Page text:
||Issue No. 225||18 June 2004|
No Place Like Home
Interview: The New Democrat
Bad Boss: The Ugly Australian
Unions: Free Spirits and Slaves
Industrial: National Focus
History: A Class Act
International: Across the Ditch
Economics: Home Truths
Review: No Time Like Tomorrow
Poetry: Silent Note
The Locker Room
Nigel’s Ad Values Questioned
The Task Force chose last Wednesday, just six days before a Senate Committee is due to release its report on the Building and Construction Industry Improvement Bill, to advertise a service to workers and CFMEU spokesman, Dave Noonan, smelled a rat.
"These advertisements are run under the banner of the task force but merely divert people with a complaint to Wage Line - a service already offered by the Department of Workplace Relations," Noonan said.
"It's an admission by the task force's own marketing department that it refuses to prosecute employers who rip off workers.
"The task force claims to have zero tolerance for breaches of the law, but will not prosecute bosses who steal workers' money."
Noonan said in the year and a half the task force had operated, under Hadgkiss, it had not prosecuted a single employer, anywhere in Australia, for short changing a building worker.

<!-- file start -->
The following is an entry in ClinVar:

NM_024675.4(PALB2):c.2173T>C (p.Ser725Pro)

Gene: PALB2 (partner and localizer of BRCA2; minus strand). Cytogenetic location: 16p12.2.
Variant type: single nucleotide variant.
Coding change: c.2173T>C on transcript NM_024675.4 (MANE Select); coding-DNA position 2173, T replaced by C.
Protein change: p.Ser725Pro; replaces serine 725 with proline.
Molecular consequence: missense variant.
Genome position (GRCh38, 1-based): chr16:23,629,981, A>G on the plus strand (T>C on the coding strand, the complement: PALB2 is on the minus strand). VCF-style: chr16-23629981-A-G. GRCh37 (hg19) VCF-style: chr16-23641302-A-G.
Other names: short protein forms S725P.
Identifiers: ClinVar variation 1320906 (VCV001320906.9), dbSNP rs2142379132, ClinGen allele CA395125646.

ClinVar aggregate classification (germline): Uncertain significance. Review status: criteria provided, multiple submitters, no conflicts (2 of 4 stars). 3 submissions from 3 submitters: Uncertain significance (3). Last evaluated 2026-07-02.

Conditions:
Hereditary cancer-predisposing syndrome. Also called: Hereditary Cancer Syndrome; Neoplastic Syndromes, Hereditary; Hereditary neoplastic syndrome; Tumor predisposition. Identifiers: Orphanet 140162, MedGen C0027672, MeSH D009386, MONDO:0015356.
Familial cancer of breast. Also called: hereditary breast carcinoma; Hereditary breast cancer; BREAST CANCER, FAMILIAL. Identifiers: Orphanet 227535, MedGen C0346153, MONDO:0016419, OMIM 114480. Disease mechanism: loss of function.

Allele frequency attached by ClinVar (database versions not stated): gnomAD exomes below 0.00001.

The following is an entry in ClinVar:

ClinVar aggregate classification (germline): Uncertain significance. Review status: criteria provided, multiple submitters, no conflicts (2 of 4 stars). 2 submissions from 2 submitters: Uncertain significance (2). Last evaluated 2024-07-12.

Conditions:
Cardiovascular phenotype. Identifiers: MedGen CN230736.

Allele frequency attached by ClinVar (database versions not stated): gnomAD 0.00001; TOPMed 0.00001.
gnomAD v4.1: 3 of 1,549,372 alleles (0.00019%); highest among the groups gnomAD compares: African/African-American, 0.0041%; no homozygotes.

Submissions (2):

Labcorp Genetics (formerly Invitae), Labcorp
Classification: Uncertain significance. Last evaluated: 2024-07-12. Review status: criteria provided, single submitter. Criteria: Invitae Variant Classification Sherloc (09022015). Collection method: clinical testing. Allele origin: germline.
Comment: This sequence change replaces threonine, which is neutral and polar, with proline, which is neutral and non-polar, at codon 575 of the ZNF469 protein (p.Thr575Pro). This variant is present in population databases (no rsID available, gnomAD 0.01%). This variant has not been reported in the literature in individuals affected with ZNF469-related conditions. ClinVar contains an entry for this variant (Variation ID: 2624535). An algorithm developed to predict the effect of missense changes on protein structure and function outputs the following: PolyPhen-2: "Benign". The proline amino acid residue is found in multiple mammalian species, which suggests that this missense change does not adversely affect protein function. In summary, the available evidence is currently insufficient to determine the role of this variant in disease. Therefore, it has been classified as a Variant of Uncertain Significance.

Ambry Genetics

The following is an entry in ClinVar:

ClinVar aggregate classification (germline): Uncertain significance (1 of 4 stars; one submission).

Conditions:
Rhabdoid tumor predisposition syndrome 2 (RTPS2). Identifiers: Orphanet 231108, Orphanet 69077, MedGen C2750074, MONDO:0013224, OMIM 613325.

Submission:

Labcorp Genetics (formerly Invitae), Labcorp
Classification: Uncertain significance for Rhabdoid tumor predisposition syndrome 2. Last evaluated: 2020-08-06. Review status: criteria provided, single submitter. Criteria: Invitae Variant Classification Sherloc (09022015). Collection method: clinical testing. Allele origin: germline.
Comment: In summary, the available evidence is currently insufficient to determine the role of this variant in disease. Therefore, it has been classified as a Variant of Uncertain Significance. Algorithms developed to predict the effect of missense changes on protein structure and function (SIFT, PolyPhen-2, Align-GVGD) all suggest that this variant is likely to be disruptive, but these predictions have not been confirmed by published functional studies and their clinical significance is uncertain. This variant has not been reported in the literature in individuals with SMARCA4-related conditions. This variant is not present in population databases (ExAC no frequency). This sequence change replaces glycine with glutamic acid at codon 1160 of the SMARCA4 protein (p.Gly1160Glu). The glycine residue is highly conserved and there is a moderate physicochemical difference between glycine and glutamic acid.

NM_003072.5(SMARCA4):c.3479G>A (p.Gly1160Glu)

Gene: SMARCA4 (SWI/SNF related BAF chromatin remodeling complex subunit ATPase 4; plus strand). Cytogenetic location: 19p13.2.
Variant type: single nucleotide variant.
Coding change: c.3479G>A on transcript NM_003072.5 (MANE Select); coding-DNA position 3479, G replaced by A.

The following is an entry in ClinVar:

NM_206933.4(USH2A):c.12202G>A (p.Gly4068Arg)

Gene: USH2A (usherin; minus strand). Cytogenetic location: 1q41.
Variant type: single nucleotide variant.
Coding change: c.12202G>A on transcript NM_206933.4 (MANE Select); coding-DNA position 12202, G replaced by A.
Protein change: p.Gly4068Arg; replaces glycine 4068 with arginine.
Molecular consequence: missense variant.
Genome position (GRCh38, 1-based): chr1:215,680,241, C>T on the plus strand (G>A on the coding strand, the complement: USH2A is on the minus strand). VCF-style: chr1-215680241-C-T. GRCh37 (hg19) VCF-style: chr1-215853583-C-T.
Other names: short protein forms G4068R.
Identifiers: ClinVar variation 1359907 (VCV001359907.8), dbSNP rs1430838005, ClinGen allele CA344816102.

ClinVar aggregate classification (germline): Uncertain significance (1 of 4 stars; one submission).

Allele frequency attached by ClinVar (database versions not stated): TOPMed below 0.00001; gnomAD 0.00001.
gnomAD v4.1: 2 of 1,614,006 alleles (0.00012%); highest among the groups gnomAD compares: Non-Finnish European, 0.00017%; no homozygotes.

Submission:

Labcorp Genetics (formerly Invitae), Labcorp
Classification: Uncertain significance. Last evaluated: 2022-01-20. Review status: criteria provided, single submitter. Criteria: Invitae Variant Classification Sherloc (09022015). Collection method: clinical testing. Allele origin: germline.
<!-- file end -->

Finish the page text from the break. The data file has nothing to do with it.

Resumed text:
He contrasted that with evidence placed before the Building Industry Royal Commission that showed the CFMEU, alone, had won more than $30 million for underpaid members over a six-year period.
Noonan said the timing of task force ads, run in metropolitan newspapers, was "no coincidence".
"The task force has been embarrassed by revelations in the Senate Committee," Noonan said. "The ads are a bit of political spin just days before the committee report becomes public."
Hadgkiss told the Senate Inquiry he wanted greater powers which would flow from the Building and Construction Industry Improvement Bill.
However, the inquiry heard allegations that task force members were already paying apprentices for information, and covertly recording conversations on building sites.
Hadgkiss told the inquiry it was legal for "anybody" to secretly record conversations in WA.
The issue of covert recordings comes a year after former undercover policeman, Michael Kennedy, told a lower house inquiry that when Hadgkiss had been senior investigator for the Wood Royal Commission, it had routinely engaged in illegal communications intercepts.
Kennedy told the Standing Committee on Legal and Constitutional Affairs he had been fitted up with the help of covert recordings for falsely accusing police officers of corruption.
"I was convicted because I pleaded guilty. I was absolutely done over," Kennedy said.
"Those people from the Joint Drug Task Force were all exposed in the Wood royal Commission as being corrupt. The man who charged me was Nigel Hadgkiss. The man who revealed them years later was Nigel Hadgkiss."
Kennedy said he had lodged formal complaints about the "criminal and Illegal activiities of Hadgkiss" and others, at the time. Hadgkiss was subsequently exhonerated of wrong doing but Kennedy alleged evidence and witnesses he put forward were never tested or interviewed.
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